UMASS MEMORIAL CHOSEN AS FELLOWSHIP SITE FOR VIETNAM FAMILY MEDICINE PROJECT
October 26, 2001
Worcester, Mass. - The Department of Family Medicine and Community Health at UMass Memorial Medical Center has been chosen as a fellowship site for the Vietnam Family Medicine Project, a six-year enterprise created to bring the medical specialty of family medicine to Vietnam. UMass Memorial is the clinical partner of the University of Massachusetts Medical School.
"Although its infant mortality rate is relatively low compared with other developing nations, Vietnam has health indicators among the lowest in the world, due to serious underfunding of its health care system. Moreover, thirty percent of Vietnamese children under age five suffer from acute or chronic malnutrition. This project represents an effort by the Vietnamese government to rectify this situation by making significant changes in health care delivery. Currently in Vietnam, the training of physicians based in rural community health centers is limited to what they learn in medical school. The goal of the Vietnam Family Medicine Project is to augment the education of primary care physicians with specialized training in family medicine," stated Matthew Collins, MD, a UMass Memorial physician specializing in family medicine and assistant professor of family medicine and community health at the University of Massachusetts Medical School (UMMS), who established UMass Memorial as a fellowship site.
To facilitate the training of Vietnamese physicians in the practice of family medicine, the departments of family medicine and community health at UMass Memorial, as well as those of the Maine Medical Center and Boston University Medical Center have been linked with the newly created departments of family medicine at Thai Nguyen University Medical College, Hanoi Medical College and Ho Chi Minh Medical College. "The training students receive here within the department of family medicine and community health at UMass Memorial has made our program in primary care one of the most highly regarded in the nation. It is a great satisfaction to be able to share our approach with physicians in developing countries," said Daniel Lasser, MD, MPH, associate professor and chair of the department of family medicine and community health at UMass Memorial.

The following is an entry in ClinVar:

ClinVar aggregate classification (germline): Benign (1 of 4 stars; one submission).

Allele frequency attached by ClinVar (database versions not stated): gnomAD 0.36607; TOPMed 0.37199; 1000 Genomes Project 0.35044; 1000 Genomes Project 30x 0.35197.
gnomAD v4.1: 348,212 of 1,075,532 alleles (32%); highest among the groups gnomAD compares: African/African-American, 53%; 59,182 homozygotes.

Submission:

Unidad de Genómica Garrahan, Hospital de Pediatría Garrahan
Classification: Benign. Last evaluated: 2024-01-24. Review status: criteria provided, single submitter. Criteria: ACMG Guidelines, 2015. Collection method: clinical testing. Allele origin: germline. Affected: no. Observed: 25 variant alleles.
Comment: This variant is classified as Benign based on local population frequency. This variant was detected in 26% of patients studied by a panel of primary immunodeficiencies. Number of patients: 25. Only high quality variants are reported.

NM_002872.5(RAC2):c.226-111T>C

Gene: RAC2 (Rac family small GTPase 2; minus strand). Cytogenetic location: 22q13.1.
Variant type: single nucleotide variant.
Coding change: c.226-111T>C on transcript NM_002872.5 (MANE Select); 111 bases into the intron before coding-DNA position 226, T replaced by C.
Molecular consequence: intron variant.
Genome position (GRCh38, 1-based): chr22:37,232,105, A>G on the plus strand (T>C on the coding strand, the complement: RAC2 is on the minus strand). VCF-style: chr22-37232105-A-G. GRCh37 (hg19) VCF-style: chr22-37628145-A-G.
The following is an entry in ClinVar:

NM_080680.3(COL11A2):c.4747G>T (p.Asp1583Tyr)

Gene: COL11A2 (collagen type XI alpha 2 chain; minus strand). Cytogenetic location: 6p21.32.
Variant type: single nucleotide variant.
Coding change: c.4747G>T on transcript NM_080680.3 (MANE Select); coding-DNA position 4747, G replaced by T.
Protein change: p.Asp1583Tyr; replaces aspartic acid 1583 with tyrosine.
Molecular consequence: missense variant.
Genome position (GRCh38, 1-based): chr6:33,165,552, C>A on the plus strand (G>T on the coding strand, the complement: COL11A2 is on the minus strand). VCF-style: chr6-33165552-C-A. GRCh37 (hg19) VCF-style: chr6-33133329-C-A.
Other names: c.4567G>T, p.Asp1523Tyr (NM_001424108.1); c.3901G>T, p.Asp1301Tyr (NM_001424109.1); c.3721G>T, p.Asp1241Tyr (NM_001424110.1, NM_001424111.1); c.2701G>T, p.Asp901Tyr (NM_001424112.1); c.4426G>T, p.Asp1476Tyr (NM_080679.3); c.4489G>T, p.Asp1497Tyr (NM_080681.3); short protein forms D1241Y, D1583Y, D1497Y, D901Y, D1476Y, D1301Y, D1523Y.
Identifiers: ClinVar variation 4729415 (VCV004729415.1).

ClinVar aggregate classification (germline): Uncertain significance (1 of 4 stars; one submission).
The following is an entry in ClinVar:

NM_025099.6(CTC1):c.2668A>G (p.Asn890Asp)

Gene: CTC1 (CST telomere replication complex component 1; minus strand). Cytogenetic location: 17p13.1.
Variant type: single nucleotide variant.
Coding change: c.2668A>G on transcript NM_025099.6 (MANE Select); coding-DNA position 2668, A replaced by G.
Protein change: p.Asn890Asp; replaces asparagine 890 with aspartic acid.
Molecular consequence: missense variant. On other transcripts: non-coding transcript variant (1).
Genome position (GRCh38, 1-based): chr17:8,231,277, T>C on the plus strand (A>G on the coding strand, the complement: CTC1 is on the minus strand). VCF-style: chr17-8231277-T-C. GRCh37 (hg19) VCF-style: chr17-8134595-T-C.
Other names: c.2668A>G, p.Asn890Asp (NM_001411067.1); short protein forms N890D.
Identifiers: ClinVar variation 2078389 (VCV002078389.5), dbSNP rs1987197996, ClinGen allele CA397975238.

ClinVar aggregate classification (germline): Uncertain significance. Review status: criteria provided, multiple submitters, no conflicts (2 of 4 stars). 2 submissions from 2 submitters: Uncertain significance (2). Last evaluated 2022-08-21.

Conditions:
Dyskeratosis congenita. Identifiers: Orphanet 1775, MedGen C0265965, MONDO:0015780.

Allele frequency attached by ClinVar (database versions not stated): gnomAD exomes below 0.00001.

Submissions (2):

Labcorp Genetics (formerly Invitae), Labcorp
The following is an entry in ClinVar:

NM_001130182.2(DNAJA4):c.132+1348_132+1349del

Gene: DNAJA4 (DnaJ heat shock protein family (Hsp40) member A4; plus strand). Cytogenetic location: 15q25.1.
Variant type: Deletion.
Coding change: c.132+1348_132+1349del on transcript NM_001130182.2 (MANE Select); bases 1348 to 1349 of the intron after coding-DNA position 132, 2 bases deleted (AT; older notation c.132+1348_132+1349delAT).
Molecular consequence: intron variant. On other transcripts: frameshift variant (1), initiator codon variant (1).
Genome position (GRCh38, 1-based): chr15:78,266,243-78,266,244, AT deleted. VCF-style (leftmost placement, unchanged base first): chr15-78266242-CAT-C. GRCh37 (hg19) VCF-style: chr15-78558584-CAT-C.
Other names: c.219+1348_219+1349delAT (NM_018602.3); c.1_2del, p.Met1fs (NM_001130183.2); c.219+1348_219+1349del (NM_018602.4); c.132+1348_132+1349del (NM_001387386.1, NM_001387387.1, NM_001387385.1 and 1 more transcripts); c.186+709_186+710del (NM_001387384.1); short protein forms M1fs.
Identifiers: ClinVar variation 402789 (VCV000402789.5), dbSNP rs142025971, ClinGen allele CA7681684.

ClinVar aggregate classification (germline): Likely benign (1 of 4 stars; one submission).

In addition, UMass Memorial is hosting a Vietnamese physician, Dr. Hac Vinh Van, for a faculty development fellowship sponsored by the Educational Commission for Foreign Medical Graduates. Currently chair of the Department of Community Health at Thai Nguyen University Medical College of Thai Nguyen, Vietnam, Vinh will, upon completion of the fellowship, be appointed chair of the Department of Family Medicine at the same university. Vinh received a master's degree in Public Health from Mahidol University in Bangkok, Thailand, and a medical degree from Thai Nguyen University Medical College.
"Dr. Vinh will spend approximately nine months in Worcester learning to administer a family medicine residency program, spending the bulk of his time at The Family Health Center of Worcester, a site for the UMMS Family Practice Residency Program," explained Collins. "The Family Health Center treats a traditionally under-served and culturally diverse population. We strive to see every patient in the context of his or her culture and community, so I think Dr. Vinh will agree that our approach here can be applied anywhere in the world," added Collins.
Following the fellowship, UMass Memorial will provide on-going support through consultations and site visits to Thai Nguyen University Medical College throughout the six-year period. At the conclusion of the program, it is expected that Thai Nguyen and other Vietnamese universities will have self-sufficient departments of family medicine able to train a large number of physicians in the specialty of family medicine, thereby improving health care throughout Vietnam.